The second way to apply Hess’s law uses standard enthalpies of formation.
a reaction in which a compound is formed from its elements
C(s) + O2(g) → CO2(g), `Delta H=-393.5\ "kJ"`
the molar enthalpy for a formation reaction (expressed per mole of product produced) where the elements are in their standard states and the reaction occurs at SATP (25 ºC and 101.3 kPa)
`Delta H_"f" = -393.5\ "kJ/mol"` CO2(g)
The standard enthalpy of formation for elements already in their standard states is zero.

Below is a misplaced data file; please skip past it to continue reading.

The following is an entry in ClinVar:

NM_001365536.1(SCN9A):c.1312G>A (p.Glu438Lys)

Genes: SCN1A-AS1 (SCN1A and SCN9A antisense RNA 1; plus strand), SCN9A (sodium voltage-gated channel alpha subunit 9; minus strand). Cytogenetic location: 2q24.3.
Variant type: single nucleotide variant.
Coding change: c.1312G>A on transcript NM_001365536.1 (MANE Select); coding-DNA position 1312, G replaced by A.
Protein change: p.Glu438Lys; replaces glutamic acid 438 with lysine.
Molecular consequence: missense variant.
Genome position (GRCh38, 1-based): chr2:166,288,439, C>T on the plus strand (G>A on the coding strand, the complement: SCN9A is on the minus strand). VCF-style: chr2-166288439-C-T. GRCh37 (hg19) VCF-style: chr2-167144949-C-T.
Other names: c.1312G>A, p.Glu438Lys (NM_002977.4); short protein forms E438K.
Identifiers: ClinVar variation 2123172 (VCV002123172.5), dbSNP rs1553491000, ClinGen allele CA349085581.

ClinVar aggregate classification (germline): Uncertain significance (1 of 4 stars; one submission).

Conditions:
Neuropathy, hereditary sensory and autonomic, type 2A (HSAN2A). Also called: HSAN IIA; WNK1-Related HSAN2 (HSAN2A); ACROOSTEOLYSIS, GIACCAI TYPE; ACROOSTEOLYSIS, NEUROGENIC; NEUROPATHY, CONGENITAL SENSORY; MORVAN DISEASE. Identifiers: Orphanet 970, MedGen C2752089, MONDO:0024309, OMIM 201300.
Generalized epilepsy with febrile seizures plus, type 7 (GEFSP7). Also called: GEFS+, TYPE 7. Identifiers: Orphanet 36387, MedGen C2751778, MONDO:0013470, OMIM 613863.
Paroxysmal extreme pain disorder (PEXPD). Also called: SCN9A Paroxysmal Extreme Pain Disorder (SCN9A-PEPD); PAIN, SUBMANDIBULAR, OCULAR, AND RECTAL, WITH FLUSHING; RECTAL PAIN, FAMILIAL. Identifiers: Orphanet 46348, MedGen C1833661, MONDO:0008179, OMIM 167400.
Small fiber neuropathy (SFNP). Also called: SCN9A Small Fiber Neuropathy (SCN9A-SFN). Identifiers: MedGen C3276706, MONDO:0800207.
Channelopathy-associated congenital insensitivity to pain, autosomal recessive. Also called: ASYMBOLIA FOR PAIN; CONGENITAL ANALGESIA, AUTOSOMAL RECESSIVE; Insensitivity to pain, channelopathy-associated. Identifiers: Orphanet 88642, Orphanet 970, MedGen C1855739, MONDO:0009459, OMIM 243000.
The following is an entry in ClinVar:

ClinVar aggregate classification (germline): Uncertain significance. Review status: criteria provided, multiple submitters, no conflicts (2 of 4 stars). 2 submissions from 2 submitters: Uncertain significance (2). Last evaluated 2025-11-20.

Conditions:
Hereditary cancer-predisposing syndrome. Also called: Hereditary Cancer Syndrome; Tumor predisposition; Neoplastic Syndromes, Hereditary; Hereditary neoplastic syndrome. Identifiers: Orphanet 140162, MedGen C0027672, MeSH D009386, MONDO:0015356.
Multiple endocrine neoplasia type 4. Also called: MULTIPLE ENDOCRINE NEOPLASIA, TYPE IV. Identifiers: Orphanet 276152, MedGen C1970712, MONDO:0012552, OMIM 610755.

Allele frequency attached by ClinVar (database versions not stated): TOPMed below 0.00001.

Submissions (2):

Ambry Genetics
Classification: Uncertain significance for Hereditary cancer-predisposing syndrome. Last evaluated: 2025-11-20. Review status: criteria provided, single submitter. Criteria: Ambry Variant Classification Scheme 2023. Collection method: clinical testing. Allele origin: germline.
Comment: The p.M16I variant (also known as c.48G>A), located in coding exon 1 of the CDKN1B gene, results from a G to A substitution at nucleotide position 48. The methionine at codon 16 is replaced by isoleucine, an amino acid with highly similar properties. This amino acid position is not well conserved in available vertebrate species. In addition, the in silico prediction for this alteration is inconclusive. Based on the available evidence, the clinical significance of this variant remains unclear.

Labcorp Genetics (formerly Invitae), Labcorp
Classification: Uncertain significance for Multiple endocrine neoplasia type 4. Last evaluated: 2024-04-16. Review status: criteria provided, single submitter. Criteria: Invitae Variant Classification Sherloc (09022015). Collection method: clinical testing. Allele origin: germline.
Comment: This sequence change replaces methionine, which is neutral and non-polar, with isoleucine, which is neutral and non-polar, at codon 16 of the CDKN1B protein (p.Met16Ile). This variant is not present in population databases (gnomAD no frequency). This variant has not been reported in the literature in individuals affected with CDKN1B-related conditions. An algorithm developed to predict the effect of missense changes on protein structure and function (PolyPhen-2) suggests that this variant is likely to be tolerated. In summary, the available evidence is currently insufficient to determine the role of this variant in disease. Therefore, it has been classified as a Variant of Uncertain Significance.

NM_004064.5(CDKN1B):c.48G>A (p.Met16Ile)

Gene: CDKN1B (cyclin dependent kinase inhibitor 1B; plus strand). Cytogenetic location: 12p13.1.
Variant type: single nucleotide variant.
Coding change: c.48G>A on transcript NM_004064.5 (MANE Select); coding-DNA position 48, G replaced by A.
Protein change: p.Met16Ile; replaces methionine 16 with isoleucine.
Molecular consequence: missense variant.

We can calculate the enthalpy change of a reaction using the individual `Delta H_"f"` values of the products and reactants:
`Delta H = sum nDelta H_"f(products)" - sum nDelta H_"f(reactants)"`.
What is the enthalpy change for CH4(g) + 2 O2(g) → CO2(g) + 2 H2O(l)?
Begin with the formula given above. Substitute moles and standard enthalpies of formation for each product and reactant:
`Delta H = [(1\ "mol")(-393.5\ "kJ/mol") + (2\ "mol")(-285.8\ "kJ/mol")]`
`- [(1\ "mol")(-74.4\ "kJ/mol") + 0]`.
This evaluates to −890.7 kJ. Notice that the answer is in kJ, not kJ/mol.